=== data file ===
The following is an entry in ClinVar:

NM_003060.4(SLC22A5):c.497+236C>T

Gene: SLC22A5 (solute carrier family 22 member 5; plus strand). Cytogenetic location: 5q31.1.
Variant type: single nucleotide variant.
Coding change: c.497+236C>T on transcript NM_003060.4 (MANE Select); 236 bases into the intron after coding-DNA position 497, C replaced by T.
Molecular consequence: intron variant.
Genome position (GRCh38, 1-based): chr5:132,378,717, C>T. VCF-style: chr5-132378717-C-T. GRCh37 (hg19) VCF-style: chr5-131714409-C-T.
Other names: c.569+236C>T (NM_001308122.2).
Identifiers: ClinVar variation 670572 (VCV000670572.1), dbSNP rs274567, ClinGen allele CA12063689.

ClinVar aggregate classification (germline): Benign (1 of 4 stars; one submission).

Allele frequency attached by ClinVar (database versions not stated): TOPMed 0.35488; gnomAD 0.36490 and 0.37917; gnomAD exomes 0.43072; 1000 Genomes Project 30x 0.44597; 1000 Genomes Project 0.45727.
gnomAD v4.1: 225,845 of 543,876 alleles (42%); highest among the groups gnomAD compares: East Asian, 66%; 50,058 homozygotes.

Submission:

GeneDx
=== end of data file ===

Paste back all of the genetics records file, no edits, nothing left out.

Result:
The following is an entry in ClinVar:

NM_003060.4(SLC22A5):c.497+236C>T

Gene: SLC22A5 (solute carrier family 22 member 5; plus strand). Cytogenetic location: 5q31.1.
Variant type: single nucleotide variant.
Coding change: c.497+236C>T on transcript NM_003060.4 (MANE Select); 236 bases into the intron after coding-DNA position 497, C replaced by T.
Molecular consequence: intron variant.
Genome position (GRCh38, 1-based): chr5:132,378,717, C>T. VCF-style: chr5-132378717-C-T. GRCh37 (hg19) VCF-style: chr5-131714409-C-T.
Other names: c.569+236C>T (NM_001308122.2).
Identifiers: ClinVar variation 670572 (VCV000670572.1), dbSNP rs274567, ClinGen allele CA12063689.

ClinVar aggregate classification (germline): Benign (1 of 4 stars; one submission).

Allele frequency attached by ClinVar (database versions not stated): TOPMed 0.35488; gnomAD 0.36490 and 0.37917; gnomAD exomes 0.43072; 1000 Genomes Project 30x 0.44597; 1000 Genomes Project 0.45727.
gnomAD v4.1: 225,845 of 543,876 alleles (42%); highest among the groups gnomAD compares: East Asian, 66%; 50,058 homozygotes.

Submission:

GeneDx